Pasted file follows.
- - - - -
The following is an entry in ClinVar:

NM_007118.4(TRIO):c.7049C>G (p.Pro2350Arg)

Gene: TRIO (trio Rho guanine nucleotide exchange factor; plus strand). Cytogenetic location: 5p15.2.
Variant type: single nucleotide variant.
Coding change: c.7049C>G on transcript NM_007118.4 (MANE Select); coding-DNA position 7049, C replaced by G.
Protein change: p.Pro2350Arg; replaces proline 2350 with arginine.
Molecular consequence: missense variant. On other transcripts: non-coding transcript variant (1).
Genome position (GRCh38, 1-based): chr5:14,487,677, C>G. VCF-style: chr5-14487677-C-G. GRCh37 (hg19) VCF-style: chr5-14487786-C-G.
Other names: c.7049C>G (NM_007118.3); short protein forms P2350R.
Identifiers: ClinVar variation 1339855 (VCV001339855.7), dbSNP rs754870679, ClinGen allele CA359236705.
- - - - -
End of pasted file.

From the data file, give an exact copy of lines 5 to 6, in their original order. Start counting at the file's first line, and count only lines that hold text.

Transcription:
Coding change: c.7049C>G on transcript NM_007118.4 (MANE Select); coding-DNA position 7049, C replaced by G.
Protein change: p.Pro2350Arg; replaces proline 2350 with arginine.